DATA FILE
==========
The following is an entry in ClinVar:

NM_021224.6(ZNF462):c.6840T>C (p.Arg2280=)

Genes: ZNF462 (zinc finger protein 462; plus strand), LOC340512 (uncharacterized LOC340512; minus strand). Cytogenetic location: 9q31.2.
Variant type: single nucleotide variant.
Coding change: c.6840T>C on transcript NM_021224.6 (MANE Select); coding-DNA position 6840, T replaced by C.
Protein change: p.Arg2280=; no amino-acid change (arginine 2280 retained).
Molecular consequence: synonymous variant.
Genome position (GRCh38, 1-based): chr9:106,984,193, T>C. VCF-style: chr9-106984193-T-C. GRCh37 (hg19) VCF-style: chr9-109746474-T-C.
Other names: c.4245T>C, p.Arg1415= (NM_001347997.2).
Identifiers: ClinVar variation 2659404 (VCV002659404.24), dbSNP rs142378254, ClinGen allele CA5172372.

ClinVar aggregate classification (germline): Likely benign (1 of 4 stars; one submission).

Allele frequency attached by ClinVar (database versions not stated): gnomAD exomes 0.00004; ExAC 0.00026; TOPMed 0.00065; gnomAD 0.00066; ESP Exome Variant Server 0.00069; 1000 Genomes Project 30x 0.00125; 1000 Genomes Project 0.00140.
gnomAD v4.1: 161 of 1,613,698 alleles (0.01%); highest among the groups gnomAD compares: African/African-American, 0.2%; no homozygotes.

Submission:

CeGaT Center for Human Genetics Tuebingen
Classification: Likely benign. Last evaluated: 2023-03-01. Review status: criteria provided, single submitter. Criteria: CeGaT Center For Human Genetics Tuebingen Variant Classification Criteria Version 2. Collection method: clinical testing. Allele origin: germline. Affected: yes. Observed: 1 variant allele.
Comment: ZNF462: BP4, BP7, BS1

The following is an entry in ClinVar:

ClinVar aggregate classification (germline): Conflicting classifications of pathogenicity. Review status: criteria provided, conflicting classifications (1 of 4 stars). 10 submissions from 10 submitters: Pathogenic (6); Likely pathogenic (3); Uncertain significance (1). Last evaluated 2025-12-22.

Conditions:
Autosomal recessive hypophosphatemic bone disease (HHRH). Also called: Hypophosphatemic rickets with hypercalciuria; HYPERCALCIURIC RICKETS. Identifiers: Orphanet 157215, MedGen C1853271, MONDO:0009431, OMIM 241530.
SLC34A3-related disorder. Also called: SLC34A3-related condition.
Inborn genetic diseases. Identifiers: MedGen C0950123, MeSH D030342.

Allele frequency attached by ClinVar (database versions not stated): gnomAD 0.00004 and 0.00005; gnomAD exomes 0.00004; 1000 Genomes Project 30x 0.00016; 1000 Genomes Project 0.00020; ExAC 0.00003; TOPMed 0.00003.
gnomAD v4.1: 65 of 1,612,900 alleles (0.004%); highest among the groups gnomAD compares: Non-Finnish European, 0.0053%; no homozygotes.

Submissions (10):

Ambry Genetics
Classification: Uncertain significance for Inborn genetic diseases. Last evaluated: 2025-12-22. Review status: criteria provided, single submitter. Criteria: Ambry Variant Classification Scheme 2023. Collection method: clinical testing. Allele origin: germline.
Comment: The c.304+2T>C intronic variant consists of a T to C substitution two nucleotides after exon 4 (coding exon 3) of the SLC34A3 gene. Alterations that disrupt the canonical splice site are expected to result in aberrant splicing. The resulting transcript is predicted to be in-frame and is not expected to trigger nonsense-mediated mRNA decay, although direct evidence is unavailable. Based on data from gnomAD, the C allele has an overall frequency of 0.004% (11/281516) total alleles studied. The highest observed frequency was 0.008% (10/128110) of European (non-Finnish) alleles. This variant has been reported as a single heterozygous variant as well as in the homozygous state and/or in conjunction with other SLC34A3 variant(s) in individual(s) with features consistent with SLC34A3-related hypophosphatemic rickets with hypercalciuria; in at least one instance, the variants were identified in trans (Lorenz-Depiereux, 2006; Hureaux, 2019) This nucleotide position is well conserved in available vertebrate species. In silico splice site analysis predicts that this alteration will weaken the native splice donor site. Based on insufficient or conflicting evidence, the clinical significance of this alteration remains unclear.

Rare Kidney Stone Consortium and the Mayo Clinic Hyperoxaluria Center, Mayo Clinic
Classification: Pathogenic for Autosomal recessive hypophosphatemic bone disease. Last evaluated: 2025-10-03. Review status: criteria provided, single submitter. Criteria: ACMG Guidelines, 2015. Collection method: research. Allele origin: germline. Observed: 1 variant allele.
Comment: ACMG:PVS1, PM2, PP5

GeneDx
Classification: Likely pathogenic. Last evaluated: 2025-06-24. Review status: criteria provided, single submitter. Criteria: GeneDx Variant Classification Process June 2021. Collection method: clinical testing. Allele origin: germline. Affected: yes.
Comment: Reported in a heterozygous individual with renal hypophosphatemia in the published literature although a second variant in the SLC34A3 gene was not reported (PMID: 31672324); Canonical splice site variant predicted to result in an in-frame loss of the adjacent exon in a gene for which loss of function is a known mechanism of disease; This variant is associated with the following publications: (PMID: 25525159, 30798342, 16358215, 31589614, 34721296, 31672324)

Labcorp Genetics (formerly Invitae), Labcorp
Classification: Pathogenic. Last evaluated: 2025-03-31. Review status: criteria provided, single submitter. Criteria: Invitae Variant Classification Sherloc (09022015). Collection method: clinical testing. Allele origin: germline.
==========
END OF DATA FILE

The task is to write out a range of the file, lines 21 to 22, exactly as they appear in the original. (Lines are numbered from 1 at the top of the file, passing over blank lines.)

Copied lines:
Autosomal recessive hypophosphatemic bone disease (HHRH). Also called: Hypophosphatemic rickets with hypercalciuria; HYPERCALCIURIC RICKETS. Identifiers: Orphanet 157215, MedGen C1853271, MONDO:0009431, OMIM 241530.
SLC34A3-related disorder. Also called: SLC34A3-related condition.